If you’ve been in the search marketing industry for any length of time, you’ve undoubtedly encountered a wide variety of conflicting or outdated advice. Since “how to” information in so many other industries is often presented as an absolute, many people look for the same kinds of static and perpetual rules with search engine optimization. The problem comes from not discerning SEO myth and speculation from fact which can be a very costly mistake.
Moderated by Matt Van Wagner, this session (SEO Don’ts, Myths and Scams) included some of the most experienced SEO practitioners in the business with Jill Whalen of High Rankings, Amanda Watlington of Searching for Profit and Lyndsay Walker from WestJet.
First up was Jill Whalen. I missed the first part of Jill’s presentation and her “Buddah” analogy. Maybe she’ll drop by and mention that in the comments.
Here are things Jill says you don’t “need” to do or are myths about SEO:
- Submitting to a search engine
- Need a Google sitemap
- Frequent spidering helps rankings
- PPC ads will help or hurt organic rankings
- Must have keywords in domain names and URLs
- H tags are necessary
- Words in meta keyword tag need to be in content
- Copy must be a certain number of words. (LOL, Jill says she “made that up” 7 years ago (250 words) for a presentation)
- Must be a specific keyword density
- Should optimize for 1 keyword phrase per page
- You need to optimize for the long tail
- Duplicate content will get your site penalized
- HTML code must validate to W3C
- Navigation must be text links not images
- Can’t use Flash
- Google’s link: command is useful
- Pages rank in PageRank order
- You must be in DMOZ and/or Yahoo directory
Note from Lee: At face value without context, many of these “myths” are pretty controversial. Oversimplifying search engine optimization can lead to interpretations that may hurt more than help. It’s worth exploring each in more detail as they apply to each web site’s individual situation.
I should also note that Jill did give some degree of explanation for each, but there were a lot of tips and they went by quickly. Here’s a great interview Manoj from Enquiro did with Jill on this topic.
Next up was Lyndsay Walker from WestJet who has been practicing SEO the past few years and has been developing web sites for over 10 years.
- Use the same title tags for every page. You have around 65 characters to work with and use unique keywords according to content on the page.
- Overuse meta tags. Use the description tag because it’s used in the search results and can motivate a click through.
- Stuff keywords in the meta tags. Keyword meta tag might be used somewhat by Yahoo, but it’s pretty much useless for SEO.
- Use hidden text such as white on white text or hidden with a div tag. You’ll get penalized.
- Use doorway pages made only for search engines. This is an old tactic not much in use anymore.
- Duplicate your content exactly. Some duplication is ok. It can happen even if you don’t mean to. WestJet has different sub-domains showing the same content and can cause issues.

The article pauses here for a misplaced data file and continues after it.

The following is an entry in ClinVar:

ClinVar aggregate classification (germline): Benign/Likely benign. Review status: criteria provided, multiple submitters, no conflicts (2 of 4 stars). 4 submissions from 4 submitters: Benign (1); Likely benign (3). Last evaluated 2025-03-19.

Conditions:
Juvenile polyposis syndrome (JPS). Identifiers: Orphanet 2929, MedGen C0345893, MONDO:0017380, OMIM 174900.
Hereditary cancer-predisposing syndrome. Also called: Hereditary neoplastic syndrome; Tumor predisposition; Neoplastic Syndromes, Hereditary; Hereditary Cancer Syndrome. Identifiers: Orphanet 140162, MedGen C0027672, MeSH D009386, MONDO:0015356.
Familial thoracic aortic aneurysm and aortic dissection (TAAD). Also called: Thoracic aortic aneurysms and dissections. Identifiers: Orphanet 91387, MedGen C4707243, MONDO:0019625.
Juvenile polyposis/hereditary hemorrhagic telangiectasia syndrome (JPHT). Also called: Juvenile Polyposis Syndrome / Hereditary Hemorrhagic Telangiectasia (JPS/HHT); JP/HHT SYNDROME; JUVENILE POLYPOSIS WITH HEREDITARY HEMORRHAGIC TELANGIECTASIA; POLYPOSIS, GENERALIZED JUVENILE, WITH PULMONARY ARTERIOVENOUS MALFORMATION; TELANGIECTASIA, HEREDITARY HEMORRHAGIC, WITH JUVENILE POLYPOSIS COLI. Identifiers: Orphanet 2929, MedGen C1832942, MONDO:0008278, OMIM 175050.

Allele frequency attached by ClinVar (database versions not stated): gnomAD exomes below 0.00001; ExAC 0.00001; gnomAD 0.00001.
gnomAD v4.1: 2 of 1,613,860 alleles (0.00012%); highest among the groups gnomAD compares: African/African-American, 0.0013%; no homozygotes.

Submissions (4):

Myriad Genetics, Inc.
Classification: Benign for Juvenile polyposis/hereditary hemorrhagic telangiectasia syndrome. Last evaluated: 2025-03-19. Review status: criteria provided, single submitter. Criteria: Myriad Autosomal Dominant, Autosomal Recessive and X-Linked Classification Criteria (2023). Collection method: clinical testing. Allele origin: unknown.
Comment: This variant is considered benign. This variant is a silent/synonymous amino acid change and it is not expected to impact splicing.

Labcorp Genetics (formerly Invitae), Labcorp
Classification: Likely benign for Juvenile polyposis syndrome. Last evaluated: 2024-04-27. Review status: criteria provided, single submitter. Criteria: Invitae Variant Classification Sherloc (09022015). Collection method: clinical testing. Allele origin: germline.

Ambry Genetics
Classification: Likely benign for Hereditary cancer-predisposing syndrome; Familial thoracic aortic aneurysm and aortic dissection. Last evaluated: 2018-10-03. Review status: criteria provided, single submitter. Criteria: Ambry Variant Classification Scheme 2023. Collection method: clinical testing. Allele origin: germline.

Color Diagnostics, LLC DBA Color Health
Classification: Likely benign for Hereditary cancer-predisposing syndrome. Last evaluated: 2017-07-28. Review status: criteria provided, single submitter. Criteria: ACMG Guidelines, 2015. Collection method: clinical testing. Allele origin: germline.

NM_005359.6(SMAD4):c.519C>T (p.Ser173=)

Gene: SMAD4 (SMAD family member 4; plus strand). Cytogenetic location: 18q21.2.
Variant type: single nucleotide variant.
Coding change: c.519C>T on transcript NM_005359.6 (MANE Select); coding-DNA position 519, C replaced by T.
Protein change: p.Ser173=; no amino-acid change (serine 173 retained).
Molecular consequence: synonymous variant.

- Publishing before you are ready. Don’t put up content and link to it. Search engines will find it.
- Use too many parameters in your URLs. Rewrite a simpler URL.
- Stuff keywords in your Alt tags (alt text).
- Use images when CSS will do.
- Use inline CSS. Better to put CSS into an external document and link to it.
- Use Flash to replace content.
- Attempt to get hundreds or thousands of links at once (especially paid or automated).
- Engage in irrelevant link exchanges.
- Participate in link directories. Get links from pages with content instead.
- Participate in link farms.
- Focus all inbound links to the home page.
- Register lots of domains using fake names and addresses.
- Get green pixel envy (PageRank in Google Toolbar).
- Guess what you should do with robots.txt. Make sure you’re using the right information.
- Have multiple URL variations pointing to the home page. ie, different home page links. Lyndsay says you should use 301 redirect.
How do you push back when your boss wants you to implement inappropriate SEO tactics:
- Take the moral high ground
- They hired you as an expert, they should listen to you
- Taking that risk might risk your job
- Do it right the first time
- Fight the good fight and resist temptation to go to the “dark side”.
- You can win without dirty tricks.
- Don’t gamble with your brand and be patient.
- Get over algorithm updates.
Remember who you are optimizing for, users. Don’t forget to communicate with your development team.
Another note from Lee: I would say without more information on specific situations, the approach to some of the myths will differ. What’s important is that people who are learning SEO or who are considering hiring search engine optimization services, to carefully consider the search engine guidelines from each search engine (Google, Yahoo and Live) as well as what they observe first hand. Then take into account the advice from reputable SEO practitioners.
I apologize profusely for having to leave to catch my plane before hearing Amanada Watlington’s presentation. I am sure it was excellent.